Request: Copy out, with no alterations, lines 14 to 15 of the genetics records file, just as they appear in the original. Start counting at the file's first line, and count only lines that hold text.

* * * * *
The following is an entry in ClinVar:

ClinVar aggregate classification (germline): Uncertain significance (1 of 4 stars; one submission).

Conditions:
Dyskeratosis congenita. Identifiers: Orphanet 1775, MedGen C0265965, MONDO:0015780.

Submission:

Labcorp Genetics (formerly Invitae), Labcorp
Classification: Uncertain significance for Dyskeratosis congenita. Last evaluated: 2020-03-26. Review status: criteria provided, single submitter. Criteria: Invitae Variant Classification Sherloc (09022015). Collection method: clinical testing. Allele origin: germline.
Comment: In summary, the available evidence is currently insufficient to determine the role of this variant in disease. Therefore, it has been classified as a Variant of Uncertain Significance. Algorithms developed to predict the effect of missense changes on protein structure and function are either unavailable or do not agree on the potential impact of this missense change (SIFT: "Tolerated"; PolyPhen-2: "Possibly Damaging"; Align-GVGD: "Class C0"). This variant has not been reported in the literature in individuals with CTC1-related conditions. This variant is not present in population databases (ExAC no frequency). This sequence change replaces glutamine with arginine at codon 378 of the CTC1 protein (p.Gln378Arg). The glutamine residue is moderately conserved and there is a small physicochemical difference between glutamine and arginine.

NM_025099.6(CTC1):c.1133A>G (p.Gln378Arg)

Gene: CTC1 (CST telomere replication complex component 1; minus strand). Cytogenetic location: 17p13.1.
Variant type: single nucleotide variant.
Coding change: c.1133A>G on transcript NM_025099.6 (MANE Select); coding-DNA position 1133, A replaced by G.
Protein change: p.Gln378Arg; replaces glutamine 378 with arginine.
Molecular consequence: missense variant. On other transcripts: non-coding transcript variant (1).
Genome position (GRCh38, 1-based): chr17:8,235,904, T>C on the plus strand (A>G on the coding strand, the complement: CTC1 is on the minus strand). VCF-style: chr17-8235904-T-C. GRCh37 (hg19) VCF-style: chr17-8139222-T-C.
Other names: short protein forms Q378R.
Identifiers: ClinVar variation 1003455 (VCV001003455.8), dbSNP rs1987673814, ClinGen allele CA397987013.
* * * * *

Molecular consequence: missense variant. On other transcripts: non-coding transcript variant (1).
Genome position (GRCh38, 1-based): chr17:8,235,904, T>C on the plus strand (A>G on the coding strand, the complement: CTC1 is on the minus strand). VCF-style: chr17-8235904-T-C. GRCh37 (hg19) VCF-style: chr17-8139222-T-C.